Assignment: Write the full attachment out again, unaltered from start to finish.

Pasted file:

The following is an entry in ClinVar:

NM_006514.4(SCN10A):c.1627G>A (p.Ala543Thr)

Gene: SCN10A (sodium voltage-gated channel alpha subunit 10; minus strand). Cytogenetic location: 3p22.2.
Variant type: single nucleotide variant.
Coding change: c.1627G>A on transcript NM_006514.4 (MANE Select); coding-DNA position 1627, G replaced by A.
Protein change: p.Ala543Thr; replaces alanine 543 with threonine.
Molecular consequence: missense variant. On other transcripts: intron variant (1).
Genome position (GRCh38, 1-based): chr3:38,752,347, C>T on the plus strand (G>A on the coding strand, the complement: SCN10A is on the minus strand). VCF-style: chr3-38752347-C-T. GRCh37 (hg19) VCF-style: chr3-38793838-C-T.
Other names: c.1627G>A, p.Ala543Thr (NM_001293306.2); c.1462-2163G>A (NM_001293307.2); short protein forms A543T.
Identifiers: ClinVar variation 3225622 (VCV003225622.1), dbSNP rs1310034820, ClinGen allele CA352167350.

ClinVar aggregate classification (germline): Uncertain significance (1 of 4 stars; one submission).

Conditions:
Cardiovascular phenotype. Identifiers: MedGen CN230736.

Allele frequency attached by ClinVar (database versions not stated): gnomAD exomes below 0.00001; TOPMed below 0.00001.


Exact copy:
The following is an entry in ClinVar:

NM_006514.4(SCN10A):c.1627G>A (p.Ala543Thr)

Gene: SCN10A (sodium voltage-gated channel alpha subunit 10; minus strand). Cytogenetic location: 3p22.2.
Variant type: single nucleotide variant.
Coding change: c.1627G>A on transcript NM_006514.4 (MANE Select); coding-DNA position 1627, G replaced by A.
Protein change: p.Ala543Thr; replaces alanine 543 with threonine.
Molecular consequence: missense variant. On other transcripts: intron variant (1).
Genome position (GRCh38, 1-based): chr3:38,752,347, C>T on the plus strand (G>A on the coding strand, the complement: SCN10A is on the minus strand). VCF-style: chr3-38752347-C-T. GRCh37 (hg19) VCF-style: chr3-38793838-C-T.
Other names: c.1627G>A, p.Ala543Thr (NM_001293306.2); c.1462-2163G>A (NM_001293307.2); short protein forms A543T.
Identifiers: ClinVar variation 3225622 (VCV003225622.1), dbSNP rs1310034820, ClinGen allele CA352167350.

ClinVar aggregate classification (germline): Uncertain significance (1 of 4 stars; one submission).

Conditions:
Cardiovascular phenotype. Identifiers: MedGen CN230736.

Allele frequency attached by ClinVar (database versions not stated): gnomAD exomes below 0.00001; TOPMed below 0.00001.